Siobhan-Marie O’Connor beats illness to take on world’s best

The rising star of British swimming tells Matt Majendie competing at Stratford this week can launch an incredible year

Click to follow
The Independent Online

This week is a chance for mental scars to be mended inside London’s Olympic pool, not the happiest playground for Britain’s swimmers as the rest of Team GB flourished in 2012.

The side have been able to mould more positive memories with training camps at the Stratford venue but today marks their first competition there since 2012, in the shape of the British Swimming Championships.

In three years British Swimming has risen like a phoenix, the team shining at the Commonwealth Games, European Championships and World Championships. Part of that tidal wave of success is Siobhan-Marie O’Connor, helped in some ways by the fact that her impressions of the Olympics were nothing but positive.

Aged 16 and having just finished her GCSEs, she was simply happy in 2012 to be a part of the event. Having missed out on qualifying initially, she sneaked into the 100m breaststroke just six weeks from the Games, missing her school prom in the process.

“I had a ropey journey to make the team,” she admits, “and I thought I’d missed this once-in-a-lifetime opportunity but I got in and that was the best six weeks of my life.

“So coming back here, walking through Westfield [the shopping centre next to the Olympic park] and to go back through so many amazing memories, it feels surreal.”

For O’Connor that means five events over the five days of competition, which double as the trials for the World Championships in Kazan, Russia, in July and August, beginning with the 100-metre freestyle tomorrow.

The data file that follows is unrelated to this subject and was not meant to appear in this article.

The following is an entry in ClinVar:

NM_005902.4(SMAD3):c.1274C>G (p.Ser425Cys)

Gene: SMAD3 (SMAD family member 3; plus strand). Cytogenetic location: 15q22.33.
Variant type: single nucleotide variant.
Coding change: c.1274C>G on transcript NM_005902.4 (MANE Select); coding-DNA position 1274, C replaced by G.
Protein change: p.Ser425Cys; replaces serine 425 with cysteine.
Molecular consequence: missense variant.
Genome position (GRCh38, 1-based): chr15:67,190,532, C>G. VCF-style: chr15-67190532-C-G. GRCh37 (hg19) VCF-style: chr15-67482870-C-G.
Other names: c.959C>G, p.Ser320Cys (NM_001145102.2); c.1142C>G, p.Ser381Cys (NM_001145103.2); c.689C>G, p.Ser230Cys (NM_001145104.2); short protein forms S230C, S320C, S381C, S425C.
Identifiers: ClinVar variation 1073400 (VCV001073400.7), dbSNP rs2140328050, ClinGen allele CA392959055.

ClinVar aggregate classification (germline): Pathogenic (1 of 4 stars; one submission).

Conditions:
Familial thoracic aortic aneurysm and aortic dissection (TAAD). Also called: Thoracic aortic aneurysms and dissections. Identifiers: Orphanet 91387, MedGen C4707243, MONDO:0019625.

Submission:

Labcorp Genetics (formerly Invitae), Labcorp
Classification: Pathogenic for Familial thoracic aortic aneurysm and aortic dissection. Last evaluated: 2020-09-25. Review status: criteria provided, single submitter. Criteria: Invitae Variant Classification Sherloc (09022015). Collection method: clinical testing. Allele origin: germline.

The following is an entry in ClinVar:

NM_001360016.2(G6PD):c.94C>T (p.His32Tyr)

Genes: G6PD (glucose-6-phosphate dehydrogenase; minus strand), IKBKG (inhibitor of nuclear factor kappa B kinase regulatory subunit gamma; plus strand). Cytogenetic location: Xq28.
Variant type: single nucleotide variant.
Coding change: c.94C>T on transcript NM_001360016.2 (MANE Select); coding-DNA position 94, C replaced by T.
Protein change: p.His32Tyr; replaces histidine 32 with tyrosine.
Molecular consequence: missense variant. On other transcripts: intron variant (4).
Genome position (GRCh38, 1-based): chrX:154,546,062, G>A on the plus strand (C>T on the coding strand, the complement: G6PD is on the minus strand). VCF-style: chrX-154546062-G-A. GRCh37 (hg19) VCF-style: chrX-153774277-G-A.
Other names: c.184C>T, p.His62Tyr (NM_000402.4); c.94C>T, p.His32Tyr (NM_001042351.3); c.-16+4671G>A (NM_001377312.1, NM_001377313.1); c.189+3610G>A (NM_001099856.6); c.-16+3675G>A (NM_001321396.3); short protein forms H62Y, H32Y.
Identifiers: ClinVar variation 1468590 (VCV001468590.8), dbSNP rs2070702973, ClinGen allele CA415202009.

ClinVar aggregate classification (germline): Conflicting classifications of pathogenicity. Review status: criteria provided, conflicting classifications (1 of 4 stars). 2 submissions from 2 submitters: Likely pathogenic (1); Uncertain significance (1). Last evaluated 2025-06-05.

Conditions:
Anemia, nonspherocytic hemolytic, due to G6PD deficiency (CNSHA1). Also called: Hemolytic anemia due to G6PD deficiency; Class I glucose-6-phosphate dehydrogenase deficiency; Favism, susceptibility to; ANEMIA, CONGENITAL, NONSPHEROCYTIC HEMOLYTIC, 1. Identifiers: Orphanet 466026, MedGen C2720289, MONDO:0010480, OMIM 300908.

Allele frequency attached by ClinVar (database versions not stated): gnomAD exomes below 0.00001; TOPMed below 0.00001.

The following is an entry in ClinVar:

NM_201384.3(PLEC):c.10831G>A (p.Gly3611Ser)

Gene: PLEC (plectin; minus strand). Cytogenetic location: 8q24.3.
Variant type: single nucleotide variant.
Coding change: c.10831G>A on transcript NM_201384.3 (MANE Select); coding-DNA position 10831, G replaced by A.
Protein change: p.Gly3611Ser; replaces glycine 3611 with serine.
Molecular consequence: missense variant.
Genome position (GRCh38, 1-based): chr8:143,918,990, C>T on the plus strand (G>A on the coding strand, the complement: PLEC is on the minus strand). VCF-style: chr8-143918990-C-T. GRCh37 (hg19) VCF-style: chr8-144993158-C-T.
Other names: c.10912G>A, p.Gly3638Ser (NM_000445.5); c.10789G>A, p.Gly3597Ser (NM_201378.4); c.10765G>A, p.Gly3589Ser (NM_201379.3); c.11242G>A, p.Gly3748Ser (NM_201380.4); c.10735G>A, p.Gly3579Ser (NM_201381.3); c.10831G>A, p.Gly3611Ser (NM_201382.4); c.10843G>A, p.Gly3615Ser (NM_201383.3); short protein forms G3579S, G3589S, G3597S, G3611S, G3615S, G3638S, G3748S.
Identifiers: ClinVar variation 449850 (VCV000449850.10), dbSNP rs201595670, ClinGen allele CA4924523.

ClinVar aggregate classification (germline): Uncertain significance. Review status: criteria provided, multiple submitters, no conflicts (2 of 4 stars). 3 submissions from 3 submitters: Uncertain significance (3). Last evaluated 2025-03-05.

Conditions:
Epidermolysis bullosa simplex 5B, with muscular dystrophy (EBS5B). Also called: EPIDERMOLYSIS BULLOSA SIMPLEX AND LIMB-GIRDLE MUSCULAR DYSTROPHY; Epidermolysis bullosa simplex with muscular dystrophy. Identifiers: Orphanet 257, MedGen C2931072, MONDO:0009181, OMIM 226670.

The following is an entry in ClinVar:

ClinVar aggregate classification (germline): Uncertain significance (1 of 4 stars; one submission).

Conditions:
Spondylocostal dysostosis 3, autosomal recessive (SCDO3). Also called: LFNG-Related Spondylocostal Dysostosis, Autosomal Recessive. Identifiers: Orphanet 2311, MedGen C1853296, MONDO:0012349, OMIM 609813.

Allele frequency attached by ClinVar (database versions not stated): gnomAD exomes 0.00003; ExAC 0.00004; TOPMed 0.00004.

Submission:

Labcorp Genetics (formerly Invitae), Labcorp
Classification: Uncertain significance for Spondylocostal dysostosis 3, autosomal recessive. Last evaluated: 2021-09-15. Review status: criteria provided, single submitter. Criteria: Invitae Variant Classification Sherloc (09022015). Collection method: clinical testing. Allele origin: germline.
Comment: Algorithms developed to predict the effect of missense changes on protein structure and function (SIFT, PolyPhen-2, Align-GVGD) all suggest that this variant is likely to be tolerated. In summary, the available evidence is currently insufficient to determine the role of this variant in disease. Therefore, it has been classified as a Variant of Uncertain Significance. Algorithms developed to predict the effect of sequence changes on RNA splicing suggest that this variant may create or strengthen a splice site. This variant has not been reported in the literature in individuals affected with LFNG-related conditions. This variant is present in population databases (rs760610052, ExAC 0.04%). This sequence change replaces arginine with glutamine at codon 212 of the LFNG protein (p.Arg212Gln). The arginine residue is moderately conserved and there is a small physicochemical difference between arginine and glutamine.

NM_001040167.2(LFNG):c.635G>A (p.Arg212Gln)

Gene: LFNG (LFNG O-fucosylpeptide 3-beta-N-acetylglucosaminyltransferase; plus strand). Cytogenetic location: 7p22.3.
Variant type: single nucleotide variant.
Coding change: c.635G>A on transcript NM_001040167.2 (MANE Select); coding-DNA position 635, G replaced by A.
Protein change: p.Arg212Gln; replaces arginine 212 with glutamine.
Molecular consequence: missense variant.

Despite the exhaustive nature of the schedule, O’Connor is merely happy to be fit and healthy on the starting blocks because of an ongoing battle with ulcerative colitis, an inflammatory bowel disease. The condition has hampered her in the past but a combination of the right medication, nutritional advice and round-the-clock support from British Swimming has helped. Each day she fills out an online form, enabling the medical staff to keep a close eye on her well-being.

She explains: “There’s times where it’s pretty bad and times where it’s pretty good. Touch wood, right now I’ve found a good balance.

“I’ve not got the best immune system and everyone has their things to deal with. That’s mine and I do struggle when I get ill as it’s so full on. So you have to balance things and maybe not push so much that you fall off the edge in training.”

The spotlight is on O’Connor more than previously after a stunning 2014, in which she won six medals at the Commonwealth Games, including one gold, and then backed that up with three silvers at the short-course World Championships in Doha in December.

All that happened while the pool where she has trained for most of her career in Bath was closed for six months for renovation. O’Connor and her group, including the Olympic silver medallist Michael Jamieson, had to relocate to Millfield School. The pool reopens after these trials and O’Connor says: “I’m looking forward to no longer living out of a suitcase.”

After the exertions of the last year, she is confident that 2015 will be more than a match for what she achieved in 2014. “I’m more focused than last year and I want to race the best in the world in Russia,” she says. “I’d say I’m very ambitious. I believe I can improve on my times and, if I do that, the performances will come. I just love to race and want to make the most of it while I still can.”

It is a mood she insists permeates the squad – a communal buzz she first experienced at the Commonwealth Games in Glasgow and one she hopes will be replicated in London at the second time of asking.